There are two ways of using Python: either using its interactive
interpreter as you have just done, or by writing modules. The
interpreter is useful for small snippets of programs we
want to try out. In general, all the examples you see in this book can
be typed at the interactive prompt (
»>). You should get into the
habit of trying things out at the prompt: you can do no harm, and
it is a good way of experimenting.
However, working interactively has the serious drawback that you cannot save your work. When you exit the interactive interpreter everything you have done is lost. If you want to write a longer program you create a module. This is just a text file containing a list of Python instructions. When the module is run Python simply reads through it one line after another, as though it had been typed at the interactive prompt.
When you start up IDLE, you should see the Python interactive
interpreter. You can always recognise an interpreter window by the
»> prompt whereas new module windows are empty. IDLE
only ever creates one interpreter window: if you close it and need to
get the interpreter back, select Python shell from the
Run menu. You can have multiple module windows open
simultaneously: as described in Chapter 2 each one is
really an editor which allows
you to enter and modify your program code (because of this, they will
often be referred to in this handbook as editor windows).
To get a new empty module (editor) window select New window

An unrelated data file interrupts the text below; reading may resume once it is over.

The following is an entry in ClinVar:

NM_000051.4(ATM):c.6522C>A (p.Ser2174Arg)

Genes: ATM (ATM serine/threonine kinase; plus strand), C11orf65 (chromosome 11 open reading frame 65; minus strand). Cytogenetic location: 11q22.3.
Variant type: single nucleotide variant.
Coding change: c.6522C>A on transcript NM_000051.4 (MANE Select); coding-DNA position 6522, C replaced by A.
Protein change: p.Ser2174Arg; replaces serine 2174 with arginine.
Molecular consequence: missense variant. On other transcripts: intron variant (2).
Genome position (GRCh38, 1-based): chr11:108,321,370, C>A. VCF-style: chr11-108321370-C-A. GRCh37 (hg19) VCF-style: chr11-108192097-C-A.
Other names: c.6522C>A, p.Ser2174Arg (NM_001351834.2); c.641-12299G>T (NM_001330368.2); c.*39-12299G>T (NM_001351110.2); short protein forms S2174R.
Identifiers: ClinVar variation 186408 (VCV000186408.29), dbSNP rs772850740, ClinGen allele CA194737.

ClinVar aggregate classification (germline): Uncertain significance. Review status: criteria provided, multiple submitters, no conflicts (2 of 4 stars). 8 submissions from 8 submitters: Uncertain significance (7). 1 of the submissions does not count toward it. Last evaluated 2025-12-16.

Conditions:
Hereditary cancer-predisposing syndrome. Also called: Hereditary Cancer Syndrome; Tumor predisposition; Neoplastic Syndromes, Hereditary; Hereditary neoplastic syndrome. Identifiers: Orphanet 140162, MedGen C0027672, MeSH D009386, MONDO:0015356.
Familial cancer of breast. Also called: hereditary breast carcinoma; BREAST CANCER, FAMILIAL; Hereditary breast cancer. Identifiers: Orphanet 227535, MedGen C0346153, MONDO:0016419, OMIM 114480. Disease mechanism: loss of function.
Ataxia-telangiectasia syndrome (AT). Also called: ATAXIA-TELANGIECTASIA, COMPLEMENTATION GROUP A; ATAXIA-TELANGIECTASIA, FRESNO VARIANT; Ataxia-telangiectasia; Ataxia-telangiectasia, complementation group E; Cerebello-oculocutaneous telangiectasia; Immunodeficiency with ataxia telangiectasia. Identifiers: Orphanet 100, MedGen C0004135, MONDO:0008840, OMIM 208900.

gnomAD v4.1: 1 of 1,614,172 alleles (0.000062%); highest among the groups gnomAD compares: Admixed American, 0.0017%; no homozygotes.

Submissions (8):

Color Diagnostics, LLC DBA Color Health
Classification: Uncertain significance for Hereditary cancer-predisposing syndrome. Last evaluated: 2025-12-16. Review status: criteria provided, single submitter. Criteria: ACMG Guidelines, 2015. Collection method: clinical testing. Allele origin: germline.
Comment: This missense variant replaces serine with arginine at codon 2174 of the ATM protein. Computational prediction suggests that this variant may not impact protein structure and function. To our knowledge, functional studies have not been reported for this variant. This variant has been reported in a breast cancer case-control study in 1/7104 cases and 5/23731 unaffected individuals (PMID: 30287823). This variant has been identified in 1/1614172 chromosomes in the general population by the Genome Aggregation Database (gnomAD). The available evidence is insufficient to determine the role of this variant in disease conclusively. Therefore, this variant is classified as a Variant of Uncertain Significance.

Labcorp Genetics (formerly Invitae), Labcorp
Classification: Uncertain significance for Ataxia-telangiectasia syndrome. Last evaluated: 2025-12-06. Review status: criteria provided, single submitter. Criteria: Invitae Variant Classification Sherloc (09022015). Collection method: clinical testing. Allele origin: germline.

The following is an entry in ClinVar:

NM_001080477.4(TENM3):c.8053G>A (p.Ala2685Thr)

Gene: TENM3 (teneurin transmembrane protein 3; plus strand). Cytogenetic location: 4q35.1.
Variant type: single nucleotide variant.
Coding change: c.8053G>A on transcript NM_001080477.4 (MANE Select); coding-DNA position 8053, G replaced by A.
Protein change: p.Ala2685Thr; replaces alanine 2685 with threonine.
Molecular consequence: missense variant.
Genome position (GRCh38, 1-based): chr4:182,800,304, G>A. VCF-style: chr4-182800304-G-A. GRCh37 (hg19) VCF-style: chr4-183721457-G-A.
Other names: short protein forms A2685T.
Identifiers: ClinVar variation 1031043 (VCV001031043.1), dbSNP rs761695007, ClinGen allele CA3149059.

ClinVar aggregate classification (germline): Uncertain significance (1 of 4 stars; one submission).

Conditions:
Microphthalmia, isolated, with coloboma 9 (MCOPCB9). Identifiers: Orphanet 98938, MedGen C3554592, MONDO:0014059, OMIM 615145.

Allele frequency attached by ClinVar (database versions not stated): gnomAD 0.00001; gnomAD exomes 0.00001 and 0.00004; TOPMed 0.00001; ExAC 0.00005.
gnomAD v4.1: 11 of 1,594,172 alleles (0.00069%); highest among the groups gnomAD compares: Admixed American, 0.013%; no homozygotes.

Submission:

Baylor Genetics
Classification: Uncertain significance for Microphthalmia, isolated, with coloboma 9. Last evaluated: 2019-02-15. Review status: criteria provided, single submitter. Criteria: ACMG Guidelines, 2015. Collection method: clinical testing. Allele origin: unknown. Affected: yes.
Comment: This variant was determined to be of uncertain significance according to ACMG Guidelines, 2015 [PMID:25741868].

in the File menu.
Here is an example of a complete Python module. Type it into an editor window and run it by choosing Run from the Run menu (or press the F5 key on your keyboard)3.1.
print "Please give a number: " a = input() print "And another: " b = input() print "The sum of these numbers is: " print a + b
If you get errors then check through your copy for small mistakes like
missing punctuation marks. Having run the program it should be apparent
how it works. The only thing which might not be obvious are the lines
input() is a function which allows
a user to type in a number and returns what they enter for use in the
rest of the program: in this case the inputs are stored in
If you are writing a module and you want to save your work, do so by
selecting Save from the File menu then type a name for
your program in the box. The name you choose should indicate what the
program does and consist only of letters, numbers, and ``_'' the
underscore character. The name must end with a
that it is recognised as a Python module, e.g.
Furthermore, do NOT use spaces in filenames or directory
Change the program so it subtracts the two numbers, rather than adds them up. Be sure to test that your program works as it should.